Mexico Pacific Ltd. has secured binding offtake agreements for around a third of the volumes it needs to cover the two-train, 9.4 million mt/year first phase of its project and is close to signing up commitments for the remainder, executives said March 8.
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Privately held MPL, which would use US feedgas to produce its LNG and is catering mostly to Asian utilities and other end-users, has spent more than a year quietly building the commercial support it needs to advance to construction on the project.
The company started to finalize the first ones in early 2022, amid the run-up in global prices but before Russia's invasion of Ukraine upended markets. The developer expects to commercially sanction the project in September, with three or four off-takers in place by then, CEO Douglas Shanda said in an interview at CERAWeek by S&P Global.
Perhaps the project's biggest draw has been its proposed location on the Pacific Ocean. Tankers would be able to avoid the Panama Canal and reach East Asia, MPL's primary customer target, in about half the time it takes for shipments from the US Gulf Coast. Constraints at the Canal have put greater focus on the location advantage.
"Things are taking off, and we are trending toward that September FID," Shanda, a former Cheniere Energy operations executive, said.
Executives said the agreements reached and being discussed would be delivered free-on-board, include a fixed liquefaction fee and would mostly be indexed to US Henry Hub and Waha. They did not say what fee MPL was charging. They did say it would not be of the ultra-low variety that some of their US peers have been signing in recent years.
"When we evaluated the price, because of the fundamentals of the project, we never had to beat other projects to the lowest possible price," Shanda said. "We're on the West Coast. We're a dollar less on shipping. We're close to the gas supply. We had a lot of things working in our favor."
MPL executives declined to disclose the specific volumes covered in sale and purchase agreements that have been signed. Executives also declined to identify buyers who had signed binding long-term contracts. But the executives described their counterparties as creditworthy buyers and suggested that they served the Asia market.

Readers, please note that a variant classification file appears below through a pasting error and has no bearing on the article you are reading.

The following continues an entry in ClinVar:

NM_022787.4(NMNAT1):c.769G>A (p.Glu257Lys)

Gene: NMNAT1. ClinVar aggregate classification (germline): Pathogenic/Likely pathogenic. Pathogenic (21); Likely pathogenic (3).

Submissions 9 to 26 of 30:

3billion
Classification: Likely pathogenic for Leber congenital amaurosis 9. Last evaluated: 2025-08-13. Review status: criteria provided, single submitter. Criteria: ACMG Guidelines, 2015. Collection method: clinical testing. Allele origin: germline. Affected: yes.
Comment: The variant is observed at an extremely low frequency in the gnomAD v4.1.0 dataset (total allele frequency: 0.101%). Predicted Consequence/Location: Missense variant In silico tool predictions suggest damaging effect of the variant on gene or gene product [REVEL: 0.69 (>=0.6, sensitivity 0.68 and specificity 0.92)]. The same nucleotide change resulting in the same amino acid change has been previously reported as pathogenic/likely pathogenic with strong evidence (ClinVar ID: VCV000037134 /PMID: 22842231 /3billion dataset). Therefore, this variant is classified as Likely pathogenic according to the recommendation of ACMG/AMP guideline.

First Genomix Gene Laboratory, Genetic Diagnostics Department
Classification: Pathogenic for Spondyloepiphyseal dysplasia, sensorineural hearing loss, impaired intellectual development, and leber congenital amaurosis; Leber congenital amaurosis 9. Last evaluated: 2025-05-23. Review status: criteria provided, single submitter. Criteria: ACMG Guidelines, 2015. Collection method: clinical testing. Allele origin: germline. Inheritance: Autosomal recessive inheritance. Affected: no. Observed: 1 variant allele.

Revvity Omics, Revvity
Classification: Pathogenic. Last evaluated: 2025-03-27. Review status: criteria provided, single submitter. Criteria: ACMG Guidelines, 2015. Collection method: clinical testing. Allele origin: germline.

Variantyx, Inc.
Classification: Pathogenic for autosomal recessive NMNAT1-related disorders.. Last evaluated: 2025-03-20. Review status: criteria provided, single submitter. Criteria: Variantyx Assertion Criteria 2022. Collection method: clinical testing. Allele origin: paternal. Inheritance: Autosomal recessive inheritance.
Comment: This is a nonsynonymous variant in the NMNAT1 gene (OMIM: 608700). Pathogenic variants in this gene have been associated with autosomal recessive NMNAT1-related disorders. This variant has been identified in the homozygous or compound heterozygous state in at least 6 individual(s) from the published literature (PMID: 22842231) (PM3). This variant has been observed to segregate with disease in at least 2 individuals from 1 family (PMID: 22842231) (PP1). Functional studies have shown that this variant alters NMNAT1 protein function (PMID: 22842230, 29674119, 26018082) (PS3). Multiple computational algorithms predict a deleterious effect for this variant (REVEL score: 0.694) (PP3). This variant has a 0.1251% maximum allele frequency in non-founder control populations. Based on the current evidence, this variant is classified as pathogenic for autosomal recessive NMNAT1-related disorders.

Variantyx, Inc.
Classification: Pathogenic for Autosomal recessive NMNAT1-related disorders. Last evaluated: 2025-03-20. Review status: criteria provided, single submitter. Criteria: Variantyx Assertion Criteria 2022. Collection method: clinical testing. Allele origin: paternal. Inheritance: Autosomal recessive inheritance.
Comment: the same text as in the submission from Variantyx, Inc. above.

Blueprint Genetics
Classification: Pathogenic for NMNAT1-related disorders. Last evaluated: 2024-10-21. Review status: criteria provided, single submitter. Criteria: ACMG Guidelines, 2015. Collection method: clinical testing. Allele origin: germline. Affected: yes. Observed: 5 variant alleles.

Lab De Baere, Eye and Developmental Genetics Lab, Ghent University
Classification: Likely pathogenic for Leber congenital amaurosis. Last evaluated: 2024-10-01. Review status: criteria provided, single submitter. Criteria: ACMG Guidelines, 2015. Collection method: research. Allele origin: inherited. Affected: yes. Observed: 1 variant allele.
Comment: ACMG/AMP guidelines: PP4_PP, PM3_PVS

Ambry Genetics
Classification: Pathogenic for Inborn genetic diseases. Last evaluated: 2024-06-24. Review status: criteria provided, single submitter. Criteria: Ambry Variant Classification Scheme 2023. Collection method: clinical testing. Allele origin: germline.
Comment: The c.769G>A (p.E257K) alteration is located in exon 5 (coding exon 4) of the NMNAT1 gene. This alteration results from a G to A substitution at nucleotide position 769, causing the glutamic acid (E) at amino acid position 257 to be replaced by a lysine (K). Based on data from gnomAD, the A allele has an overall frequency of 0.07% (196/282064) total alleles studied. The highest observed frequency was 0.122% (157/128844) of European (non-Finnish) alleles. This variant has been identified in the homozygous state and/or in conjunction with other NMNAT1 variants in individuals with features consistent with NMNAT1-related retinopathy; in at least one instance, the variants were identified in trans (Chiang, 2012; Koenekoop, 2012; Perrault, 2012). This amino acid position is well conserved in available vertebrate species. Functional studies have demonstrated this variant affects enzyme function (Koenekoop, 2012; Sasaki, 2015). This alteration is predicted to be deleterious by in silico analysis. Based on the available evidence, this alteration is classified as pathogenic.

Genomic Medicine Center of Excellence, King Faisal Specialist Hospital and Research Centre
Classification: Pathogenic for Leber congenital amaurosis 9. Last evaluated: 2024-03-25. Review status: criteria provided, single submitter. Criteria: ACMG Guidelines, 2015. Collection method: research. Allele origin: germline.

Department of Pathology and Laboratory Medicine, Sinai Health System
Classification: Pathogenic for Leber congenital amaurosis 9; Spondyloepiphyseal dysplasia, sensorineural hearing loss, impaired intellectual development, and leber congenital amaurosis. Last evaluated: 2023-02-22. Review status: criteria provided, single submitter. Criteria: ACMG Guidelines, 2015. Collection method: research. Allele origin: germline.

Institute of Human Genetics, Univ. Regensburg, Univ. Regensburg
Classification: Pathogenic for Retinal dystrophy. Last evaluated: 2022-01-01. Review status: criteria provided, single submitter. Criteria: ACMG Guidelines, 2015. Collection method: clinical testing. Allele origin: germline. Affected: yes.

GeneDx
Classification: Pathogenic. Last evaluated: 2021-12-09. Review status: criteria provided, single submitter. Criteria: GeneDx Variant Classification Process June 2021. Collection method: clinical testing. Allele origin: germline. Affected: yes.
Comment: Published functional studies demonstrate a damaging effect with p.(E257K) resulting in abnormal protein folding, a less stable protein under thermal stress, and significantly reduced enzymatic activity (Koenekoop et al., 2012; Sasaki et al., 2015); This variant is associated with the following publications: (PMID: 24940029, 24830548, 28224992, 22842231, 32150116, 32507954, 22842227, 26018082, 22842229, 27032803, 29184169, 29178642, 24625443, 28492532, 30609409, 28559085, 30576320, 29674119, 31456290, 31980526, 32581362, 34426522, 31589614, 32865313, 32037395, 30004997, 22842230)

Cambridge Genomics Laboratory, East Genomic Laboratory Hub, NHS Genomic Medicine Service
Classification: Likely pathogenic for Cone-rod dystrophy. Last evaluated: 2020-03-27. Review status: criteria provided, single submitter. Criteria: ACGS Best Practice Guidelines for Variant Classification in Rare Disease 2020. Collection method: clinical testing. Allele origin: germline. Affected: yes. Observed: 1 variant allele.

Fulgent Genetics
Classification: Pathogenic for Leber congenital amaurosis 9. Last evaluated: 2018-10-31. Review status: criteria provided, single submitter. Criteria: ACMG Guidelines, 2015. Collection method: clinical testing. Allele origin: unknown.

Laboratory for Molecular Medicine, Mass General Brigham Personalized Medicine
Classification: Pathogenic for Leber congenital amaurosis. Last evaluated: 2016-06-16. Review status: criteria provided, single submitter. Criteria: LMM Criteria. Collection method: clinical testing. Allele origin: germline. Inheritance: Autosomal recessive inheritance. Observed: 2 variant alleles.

"We have started signing SPAs," Chief Commercial Officer Sarah Bairstow said during the interview. "We are almost sold out on Train 1 and Train 2. That's been able to support a lot of the confidence for owning the construction equity. We are starting early works."
Shanda said buyers see the value of the project's fundamentals, allowing the developer to keep its head down "and continue to grind away at the project."
The project still needs an export permit from the Mexican government. MPL expects to receive it by the end of March. The company expects to ship the first LNG from the facility in 2026, Shanda said. Backed by the private-equity investor AVAIO Capital, MPL is marketing what it says will be "the lowest North American landed LNG price into Asia."
MPL's disclosure of commercial progress came as more than a dozen North American LNG developers compete to advance their projects to construction, following two years marked by a dearth of new projects getting commercially sanctioned. Several LNG project sponsors have reported an uptick in commercial talks after months of high prices in end-user markets, particularly in Europe with the unfolding crisis in Ukraine.
"Sentiment has absolutely shifted the amount of new customers asking to come into the mix, even European customers now," Bairstow, a veteran of Santos's Gladstone LNG project in Australia who headed MPL's marketing effort, said. "That's been a big shift in the last few years."